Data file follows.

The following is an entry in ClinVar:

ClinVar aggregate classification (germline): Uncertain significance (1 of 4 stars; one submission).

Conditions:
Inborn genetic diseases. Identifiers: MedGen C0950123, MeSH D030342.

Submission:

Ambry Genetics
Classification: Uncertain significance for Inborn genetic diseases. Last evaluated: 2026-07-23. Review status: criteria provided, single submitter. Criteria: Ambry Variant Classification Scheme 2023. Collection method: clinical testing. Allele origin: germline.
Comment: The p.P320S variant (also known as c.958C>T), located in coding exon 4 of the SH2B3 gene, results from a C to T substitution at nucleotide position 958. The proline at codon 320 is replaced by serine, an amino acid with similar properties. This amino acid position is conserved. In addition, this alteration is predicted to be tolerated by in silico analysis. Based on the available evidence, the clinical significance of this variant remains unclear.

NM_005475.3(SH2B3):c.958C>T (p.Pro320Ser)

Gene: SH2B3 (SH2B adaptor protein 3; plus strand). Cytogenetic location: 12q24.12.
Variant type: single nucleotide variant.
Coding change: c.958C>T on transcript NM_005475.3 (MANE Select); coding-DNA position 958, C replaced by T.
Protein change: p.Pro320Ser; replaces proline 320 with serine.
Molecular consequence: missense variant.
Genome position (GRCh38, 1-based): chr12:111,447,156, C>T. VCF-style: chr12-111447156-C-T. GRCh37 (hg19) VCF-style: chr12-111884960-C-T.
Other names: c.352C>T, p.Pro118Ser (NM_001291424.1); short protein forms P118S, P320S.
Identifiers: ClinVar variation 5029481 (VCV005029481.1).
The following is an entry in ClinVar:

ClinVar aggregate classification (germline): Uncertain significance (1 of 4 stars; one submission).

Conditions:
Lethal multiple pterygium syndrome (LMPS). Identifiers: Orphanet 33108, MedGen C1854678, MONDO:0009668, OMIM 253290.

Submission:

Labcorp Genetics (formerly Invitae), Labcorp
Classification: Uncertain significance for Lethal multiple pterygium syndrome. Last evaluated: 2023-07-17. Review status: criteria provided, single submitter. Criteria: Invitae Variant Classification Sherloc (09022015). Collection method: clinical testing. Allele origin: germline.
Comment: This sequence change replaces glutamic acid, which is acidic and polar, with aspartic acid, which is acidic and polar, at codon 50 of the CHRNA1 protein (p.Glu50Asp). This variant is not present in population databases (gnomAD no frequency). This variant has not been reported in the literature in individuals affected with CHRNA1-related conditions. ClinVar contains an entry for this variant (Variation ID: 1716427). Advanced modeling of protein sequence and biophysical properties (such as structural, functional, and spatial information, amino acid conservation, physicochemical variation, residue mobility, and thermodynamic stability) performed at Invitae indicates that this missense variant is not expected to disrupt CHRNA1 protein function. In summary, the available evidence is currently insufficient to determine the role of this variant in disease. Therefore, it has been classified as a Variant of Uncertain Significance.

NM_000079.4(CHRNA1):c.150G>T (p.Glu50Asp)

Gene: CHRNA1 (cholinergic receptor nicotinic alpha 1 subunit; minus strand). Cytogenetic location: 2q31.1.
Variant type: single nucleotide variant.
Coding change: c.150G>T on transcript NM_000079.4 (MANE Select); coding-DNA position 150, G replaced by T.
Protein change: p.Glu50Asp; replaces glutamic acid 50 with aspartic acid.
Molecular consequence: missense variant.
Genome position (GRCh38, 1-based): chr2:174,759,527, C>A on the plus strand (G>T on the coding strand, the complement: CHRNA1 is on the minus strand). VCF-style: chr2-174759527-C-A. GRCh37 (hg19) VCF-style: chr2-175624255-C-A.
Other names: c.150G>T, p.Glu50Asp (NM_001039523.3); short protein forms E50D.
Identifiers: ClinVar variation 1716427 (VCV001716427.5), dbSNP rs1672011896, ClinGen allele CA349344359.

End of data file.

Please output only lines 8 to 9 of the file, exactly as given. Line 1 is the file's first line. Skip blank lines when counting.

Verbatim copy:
Comment: The p.P320S variant (also known as c.958C>T), located in coding exon 4 of the SH2B3 gene, results from a C to T substitution at nucleotide position 958. The proline at codon 320 is replaced by serine, an amino acid with similar properties. This amino acid position is conserved. In addition, this alteration is predicted to be tolerated by in silico analysis. Based on the available evidence, the clinical significance of this variant remains unclear.

NM_005475.3(SH2B3):c.958C>T (p.Pro320Ser)